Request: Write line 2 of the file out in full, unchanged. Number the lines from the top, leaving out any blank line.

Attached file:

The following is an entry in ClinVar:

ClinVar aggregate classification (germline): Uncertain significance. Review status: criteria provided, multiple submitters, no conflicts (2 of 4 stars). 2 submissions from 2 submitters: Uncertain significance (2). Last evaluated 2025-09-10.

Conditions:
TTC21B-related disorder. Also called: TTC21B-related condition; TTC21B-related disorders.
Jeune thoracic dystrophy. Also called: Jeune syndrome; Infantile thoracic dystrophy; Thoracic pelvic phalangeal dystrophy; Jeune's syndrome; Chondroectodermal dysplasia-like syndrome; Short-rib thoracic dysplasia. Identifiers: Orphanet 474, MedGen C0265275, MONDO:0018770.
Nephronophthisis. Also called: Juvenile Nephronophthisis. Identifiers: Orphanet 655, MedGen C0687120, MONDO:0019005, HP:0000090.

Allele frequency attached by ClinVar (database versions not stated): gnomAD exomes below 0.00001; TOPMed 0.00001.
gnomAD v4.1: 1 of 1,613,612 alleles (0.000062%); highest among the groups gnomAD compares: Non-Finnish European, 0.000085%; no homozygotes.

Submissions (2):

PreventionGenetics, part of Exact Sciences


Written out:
ClinVar aggregate classification (germline): Uncertain significance. Review status: criteria provided, multiple submitters, no conflicts (2 of 4 stars). 2 submissions from 2 submitters: Uncertain significance (2). Last evaluated 2025-09-10.